A classic, these are shockingly good when you use local tomatoes. The picture above shows them prepared with multi-colored heirloom tomatoes (from Moon in the Pond Farm) and basil (from my garden) before they’re sprinkled with cheese and popped in the oven. You can use a local aged cheese, such as Hawthorne Valley Farm’s sharp Alpine Cheese, or any sharp hard grating cheese, but local feta or goat cheese work well too. Makes 4 servings
4 fresh local tomatoes, ripe but not mushy
1/2 teaspoon kosher or sea salt
3/4 cup dried bread crumbs*
1/3 cup fresh basil, chopped finely
2 tablespoons olive oil
l large scallion, finely chopped, or 1 tablespoon chopped chives
2 garlic cloves, minced (or 4 freshly harvested cloves)
2 teaspoons fresh or l teaspoon dried thyme leaves
1/4 teaspoon freshly ground pepper
1/4 cup local grated or crumbled cheese (see headnote above)
l. Preheat oven to 425 degrees. Cut the tomatoes in half through their circumference. Using a spoon, remove most of the seeds from each tomato and discard. Scoop out about half of their pulp, then chop and set aside on a plate. Sprinkle the tomato cavities with about half the salt,then invert on a rack to drain.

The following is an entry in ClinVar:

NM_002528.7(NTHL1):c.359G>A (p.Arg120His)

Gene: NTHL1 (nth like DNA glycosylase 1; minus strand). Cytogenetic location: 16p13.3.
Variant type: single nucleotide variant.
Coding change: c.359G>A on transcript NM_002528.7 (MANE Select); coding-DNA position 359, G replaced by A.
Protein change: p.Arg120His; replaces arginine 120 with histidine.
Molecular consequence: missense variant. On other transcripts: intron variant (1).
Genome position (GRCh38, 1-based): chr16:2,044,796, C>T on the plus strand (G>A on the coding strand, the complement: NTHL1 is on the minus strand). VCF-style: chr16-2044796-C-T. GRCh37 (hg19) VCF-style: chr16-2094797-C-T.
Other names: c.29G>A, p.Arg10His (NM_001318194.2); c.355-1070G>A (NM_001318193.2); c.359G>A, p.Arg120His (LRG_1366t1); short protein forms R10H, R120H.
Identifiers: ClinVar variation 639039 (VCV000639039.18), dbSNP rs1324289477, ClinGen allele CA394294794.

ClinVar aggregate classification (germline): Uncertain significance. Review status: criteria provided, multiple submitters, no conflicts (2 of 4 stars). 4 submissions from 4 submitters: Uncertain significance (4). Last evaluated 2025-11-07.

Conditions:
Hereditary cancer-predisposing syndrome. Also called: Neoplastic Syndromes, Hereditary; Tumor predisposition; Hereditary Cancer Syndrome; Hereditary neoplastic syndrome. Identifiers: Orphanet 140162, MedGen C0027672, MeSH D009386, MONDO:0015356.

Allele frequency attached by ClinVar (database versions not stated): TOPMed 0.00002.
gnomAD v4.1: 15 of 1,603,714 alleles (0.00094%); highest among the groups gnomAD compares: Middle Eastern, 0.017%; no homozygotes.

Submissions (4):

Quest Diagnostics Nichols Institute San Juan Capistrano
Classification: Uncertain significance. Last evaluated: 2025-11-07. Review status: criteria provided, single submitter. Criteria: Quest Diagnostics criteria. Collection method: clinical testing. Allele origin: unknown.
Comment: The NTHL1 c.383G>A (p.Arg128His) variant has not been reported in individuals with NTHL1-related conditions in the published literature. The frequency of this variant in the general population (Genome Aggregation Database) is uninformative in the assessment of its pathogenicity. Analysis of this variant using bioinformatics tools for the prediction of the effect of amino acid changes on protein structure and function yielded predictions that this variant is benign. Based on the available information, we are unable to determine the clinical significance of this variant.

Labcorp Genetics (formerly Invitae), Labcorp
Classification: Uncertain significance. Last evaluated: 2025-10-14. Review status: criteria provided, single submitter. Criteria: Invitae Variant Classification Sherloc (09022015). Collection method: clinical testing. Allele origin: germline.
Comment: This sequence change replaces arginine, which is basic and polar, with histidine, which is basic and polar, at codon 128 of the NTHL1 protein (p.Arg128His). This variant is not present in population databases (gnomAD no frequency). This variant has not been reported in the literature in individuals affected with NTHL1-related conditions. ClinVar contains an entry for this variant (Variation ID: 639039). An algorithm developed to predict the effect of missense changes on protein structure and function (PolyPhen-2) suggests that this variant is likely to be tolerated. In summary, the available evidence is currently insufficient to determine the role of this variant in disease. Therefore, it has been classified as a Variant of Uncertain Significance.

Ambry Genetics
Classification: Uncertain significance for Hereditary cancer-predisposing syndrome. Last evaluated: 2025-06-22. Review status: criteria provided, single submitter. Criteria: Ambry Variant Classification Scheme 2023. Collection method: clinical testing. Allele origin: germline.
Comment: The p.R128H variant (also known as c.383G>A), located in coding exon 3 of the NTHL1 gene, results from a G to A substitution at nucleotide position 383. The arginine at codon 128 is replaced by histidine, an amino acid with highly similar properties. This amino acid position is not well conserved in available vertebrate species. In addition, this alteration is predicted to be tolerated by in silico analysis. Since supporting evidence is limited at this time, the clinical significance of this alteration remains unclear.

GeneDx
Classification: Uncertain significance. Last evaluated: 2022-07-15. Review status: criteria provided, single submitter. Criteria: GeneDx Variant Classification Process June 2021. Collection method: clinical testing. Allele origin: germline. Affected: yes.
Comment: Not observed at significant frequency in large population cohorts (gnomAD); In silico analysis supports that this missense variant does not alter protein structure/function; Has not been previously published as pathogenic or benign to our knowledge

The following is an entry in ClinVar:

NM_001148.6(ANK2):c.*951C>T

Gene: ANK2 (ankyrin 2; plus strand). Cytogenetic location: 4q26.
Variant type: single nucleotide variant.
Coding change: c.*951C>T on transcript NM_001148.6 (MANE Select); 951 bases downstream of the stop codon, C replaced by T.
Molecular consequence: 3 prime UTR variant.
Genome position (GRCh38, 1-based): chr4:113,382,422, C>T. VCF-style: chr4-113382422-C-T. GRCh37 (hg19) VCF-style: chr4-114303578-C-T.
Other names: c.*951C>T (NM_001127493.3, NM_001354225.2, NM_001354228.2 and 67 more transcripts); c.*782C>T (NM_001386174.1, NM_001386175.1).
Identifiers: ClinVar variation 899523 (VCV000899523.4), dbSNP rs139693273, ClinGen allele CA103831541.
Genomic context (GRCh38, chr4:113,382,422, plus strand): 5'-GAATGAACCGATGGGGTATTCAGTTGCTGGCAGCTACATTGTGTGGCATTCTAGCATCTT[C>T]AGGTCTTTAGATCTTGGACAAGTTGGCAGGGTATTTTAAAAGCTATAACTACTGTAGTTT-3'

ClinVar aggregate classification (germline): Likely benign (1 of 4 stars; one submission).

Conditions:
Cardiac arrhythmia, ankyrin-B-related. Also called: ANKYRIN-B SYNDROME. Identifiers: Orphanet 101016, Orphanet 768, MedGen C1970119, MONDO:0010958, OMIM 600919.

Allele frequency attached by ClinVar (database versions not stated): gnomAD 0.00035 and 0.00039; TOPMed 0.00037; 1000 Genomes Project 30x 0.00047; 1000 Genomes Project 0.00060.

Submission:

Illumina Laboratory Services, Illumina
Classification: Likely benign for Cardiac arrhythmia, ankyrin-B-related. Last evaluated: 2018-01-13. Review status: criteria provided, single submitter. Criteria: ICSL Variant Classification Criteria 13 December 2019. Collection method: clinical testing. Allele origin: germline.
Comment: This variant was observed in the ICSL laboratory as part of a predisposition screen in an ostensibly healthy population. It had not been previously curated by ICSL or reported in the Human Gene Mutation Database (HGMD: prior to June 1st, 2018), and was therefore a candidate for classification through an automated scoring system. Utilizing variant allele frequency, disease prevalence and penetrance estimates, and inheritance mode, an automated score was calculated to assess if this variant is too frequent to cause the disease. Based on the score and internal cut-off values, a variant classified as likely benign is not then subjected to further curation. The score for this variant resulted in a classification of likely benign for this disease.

2. In a medium bowl, combine the bread crumbs, basil, olive oil, scallions or chives, garlic, thyme, 1/4 teaspoon salt and pepper. Tip the plate with the chopped tomatoes and spoon off most of their liquid. Add the chopped tomatoes to the mixture. Divide equally among the tomato cavities. Sprinkle each with some of the cheese.
3. Place the tomatoes in a baking dish. Bake until tender, but not falling apart, about 10 minutes.
*Store-bought bread crumbs work fine for this recipe. But, you can make your own by using using stale or toasted white or whole grain bread, pulsed into crumbs in the food processor. (2-3 slices will make the 3/4 cup you need.)
Food production=Climate Change?
A Good Read
Diet for a Hot Planet by Anna Lappé , daughter of Diet for a Small Planet‘s author, Frances Moore Lappé, is a timely inspection of the effects of our food choices on the environment and what we need to do to ensure that our diet is as healthy for the planet as it is for us. Borrow it from your library or buy it from your local independent book store.